He was the outrider or the person in charge of the outlying property A peoples habits and thought processes are not easily changed, and being that the Anglo-Saxons of Britain were not Christians until the mid's, a period of transition can be expected.
At the time of The Canterbury Tales, many of a people who were Christians officially, politically, and in most cases at heart, saw that there were elements of paganism and sorcery which is tolerated and respected. Rather than being the cowards of Christianity unable to take the strain of living a Christian life in the real world, the monks were like spiritual stormtroopers interceeding for an area against its supernatural enemies in mudh the same way as a local lord in his castle protected an area against its physical enemies.
However, while people demanded more voice in the affairs of government, the church became corrupt -- this corruption also led to a more crooked society.
These communities, although they had little organization, were regarded as possessing the best Christian life by having a solitary, ascetic, celibate existence where the ' world ' had been totally renounced and had been entirely replaced with heavenly contemplation.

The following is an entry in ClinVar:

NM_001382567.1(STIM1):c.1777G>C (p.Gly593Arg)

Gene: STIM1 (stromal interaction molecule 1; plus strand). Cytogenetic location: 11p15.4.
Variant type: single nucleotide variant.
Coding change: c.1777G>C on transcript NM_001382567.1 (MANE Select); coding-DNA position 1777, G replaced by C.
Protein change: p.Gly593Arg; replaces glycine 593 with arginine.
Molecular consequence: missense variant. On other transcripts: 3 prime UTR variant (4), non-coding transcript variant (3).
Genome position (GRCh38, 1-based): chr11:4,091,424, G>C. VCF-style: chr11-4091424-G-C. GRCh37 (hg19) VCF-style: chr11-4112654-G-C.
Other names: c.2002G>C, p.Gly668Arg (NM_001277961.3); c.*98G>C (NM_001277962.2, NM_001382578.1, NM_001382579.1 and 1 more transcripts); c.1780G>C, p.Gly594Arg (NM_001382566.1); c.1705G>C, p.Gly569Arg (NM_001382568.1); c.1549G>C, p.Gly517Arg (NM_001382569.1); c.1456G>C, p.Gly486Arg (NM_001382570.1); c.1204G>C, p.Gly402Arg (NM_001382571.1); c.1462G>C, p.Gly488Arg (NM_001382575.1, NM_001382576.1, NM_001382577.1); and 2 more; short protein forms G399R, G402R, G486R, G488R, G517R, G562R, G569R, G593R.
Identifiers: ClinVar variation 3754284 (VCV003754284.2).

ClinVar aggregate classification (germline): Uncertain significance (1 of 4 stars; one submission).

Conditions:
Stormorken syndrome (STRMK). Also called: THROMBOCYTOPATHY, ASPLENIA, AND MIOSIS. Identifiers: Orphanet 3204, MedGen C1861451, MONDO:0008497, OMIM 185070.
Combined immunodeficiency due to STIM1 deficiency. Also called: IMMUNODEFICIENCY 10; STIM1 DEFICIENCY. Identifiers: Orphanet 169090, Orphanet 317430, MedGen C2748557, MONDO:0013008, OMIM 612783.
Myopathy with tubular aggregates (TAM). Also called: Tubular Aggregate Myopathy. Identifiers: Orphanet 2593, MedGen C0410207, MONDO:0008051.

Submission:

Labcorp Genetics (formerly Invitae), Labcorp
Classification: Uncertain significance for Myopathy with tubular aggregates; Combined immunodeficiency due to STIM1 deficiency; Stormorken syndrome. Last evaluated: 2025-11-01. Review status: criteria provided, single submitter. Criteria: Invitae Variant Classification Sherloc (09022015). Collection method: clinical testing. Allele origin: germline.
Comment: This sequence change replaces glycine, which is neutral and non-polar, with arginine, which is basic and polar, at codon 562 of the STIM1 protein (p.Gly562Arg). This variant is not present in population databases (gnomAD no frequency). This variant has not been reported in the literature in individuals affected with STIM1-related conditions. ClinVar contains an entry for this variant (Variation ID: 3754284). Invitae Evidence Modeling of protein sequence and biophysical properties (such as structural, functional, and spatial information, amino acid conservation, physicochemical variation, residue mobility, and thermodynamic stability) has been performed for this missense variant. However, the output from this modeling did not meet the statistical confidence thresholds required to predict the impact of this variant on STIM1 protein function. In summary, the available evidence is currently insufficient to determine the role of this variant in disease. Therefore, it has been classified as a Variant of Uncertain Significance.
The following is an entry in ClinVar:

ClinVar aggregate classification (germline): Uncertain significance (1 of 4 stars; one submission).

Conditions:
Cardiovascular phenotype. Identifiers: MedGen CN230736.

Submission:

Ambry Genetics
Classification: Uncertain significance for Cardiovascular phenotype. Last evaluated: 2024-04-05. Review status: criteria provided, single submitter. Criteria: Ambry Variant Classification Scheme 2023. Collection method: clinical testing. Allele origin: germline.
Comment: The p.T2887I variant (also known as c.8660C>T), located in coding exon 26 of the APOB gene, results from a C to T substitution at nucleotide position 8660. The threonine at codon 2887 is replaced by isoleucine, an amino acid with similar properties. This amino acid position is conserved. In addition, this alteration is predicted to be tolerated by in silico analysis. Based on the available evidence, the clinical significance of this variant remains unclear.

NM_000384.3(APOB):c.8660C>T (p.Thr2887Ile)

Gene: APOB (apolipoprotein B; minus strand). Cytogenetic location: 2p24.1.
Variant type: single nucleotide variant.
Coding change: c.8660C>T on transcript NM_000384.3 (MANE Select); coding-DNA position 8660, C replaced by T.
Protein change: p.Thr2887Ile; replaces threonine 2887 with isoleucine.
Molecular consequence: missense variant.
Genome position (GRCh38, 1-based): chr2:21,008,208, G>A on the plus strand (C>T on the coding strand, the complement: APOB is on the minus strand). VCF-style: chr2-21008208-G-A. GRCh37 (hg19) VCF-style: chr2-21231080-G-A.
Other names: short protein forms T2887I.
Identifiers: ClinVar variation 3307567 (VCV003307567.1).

This is why each period of history is different. In discussing Chaucer's collection of stories called The Canterbury Tales, an interesting picture or illustration of the Medieval Christian Church is presented. It has been the nature of the Christian men in power through the ages to, for fear, deny their people the knowledge of the un-Christian richness in their ancestry, and so the traditions that were not masked as Christian are lost to students of Christian history and literature.
Creighton, James Joseph, "Chaucer's Presentation of the Church in the Canterbury Tales " ().